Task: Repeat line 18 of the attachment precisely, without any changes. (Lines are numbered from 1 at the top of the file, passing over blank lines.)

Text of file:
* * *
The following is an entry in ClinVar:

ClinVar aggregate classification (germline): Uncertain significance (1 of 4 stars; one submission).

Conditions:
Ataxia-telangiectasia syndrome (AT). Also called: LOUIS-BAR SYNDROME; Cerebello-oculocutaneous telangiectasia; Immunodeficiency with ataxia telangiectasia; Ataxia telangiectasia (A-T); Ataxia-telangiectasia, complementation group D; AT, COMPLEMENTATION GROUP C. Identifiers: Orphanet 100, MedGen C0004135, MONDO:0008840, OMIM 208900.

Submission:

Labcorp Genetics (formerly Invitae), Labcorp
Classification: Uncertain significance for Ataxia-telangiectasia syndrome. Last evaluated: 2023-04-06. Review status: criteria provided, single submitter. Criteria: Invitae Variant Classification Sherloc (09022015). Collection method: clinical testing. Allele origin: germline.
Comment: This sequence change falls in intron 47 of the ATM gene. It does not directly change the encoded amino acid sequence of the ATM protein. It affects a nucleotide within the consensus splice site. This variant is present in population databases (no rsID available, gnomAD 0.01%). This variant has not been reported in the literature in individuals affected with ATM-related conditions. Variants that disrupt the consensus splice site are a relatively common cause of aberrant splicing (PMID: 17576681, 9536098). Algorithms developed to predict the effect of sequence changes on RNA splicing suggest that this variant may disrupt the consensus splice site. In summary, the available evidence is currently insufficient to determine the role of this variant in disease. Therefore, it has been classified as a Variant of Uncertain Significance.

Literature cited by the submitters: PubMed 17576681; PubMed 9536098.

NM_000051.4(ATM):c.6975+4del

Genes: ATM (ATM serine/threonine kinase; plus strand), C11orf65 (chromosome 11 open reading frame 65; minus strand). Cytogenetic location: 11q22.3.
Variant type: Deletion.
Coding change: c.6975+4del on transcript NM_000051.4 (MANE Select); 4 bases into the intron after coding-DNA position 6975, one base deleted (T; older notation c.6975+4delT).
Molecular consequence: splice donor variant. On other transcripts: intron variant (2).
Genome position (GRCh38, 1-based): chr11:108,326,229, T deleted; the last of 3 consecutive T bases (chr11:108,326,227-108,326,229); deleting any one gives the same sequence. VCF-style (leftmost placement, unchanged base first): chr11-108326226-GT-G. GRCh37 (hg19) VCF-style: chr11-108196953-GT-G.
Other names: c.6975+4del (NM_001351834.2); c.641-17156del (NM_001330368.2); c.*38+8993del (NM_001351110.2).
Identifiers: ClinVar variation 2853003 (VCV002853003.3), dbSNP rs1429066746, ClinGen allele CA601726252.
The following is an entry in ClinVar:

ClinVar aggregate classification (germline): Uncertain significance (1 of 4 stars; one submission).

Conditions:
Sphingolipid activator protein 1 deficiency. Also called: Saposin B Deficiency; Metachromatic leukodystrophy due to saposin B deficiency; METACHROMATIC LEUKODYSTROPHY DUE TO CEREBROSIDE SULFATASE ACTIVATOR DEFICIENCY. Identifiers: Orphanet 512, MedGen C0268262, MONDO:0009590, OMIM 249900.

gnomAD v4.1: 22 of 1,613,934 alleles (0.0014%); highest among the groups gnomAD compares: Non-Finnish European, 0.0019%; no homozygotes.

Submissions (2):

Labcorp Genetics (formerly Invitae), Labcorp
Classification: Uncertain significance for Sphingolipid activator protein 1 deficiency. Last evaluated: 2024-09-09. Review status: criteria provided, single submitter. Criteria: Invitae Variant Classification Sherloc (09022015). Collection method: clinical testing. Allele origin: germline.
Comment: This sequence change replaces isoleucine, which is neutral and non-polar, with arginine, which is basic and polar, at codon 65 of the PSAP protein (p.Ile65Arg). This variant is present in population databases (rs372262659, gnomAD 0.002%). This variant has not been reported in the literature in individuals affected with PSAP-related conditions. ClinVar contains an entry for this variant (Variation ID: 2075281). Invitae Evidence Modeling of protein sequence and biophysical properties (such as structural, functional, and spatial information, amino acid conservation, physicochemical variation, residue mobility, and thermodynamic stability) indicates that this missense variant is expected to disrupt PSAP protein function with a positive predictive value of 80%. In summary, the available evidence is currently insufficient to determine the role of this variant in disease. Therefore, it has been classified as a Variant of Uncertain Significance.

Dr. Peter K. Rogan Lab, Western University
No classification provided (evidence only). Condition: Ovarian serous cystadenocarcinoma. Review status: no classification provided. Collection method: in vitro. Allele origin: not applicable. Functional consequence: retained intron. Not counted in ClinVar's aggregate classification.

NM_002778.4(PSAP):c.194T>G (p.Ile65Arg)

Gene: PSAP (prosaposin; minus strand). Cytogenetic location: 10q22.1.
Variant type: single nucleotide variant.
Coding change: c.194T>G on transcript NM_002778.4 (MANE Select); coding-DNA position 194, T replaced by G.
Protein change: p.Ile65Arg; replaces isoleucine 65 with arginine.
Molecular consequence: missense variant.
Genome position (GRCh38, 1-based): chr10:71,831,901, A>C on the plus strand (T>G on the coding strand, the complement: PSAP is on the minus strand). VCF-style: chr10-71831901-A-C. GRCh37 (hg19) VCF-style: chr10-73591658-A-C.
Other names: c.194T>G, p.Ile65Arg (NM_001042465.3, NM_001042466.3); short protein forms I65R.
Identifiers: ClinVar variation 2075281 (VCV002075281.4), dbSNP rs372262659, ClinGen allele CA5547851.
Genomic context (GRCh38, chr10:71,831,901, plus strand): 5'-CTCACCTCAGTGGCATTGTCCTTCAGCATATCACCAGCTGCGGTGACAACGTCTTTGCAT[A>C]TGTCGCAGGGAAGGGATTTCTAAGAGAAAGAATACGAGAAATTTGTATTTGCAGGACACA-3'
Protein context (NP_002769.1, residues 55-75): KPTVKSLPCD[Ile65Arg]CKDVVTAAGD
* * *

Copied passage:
The following is an entry in ClinVar: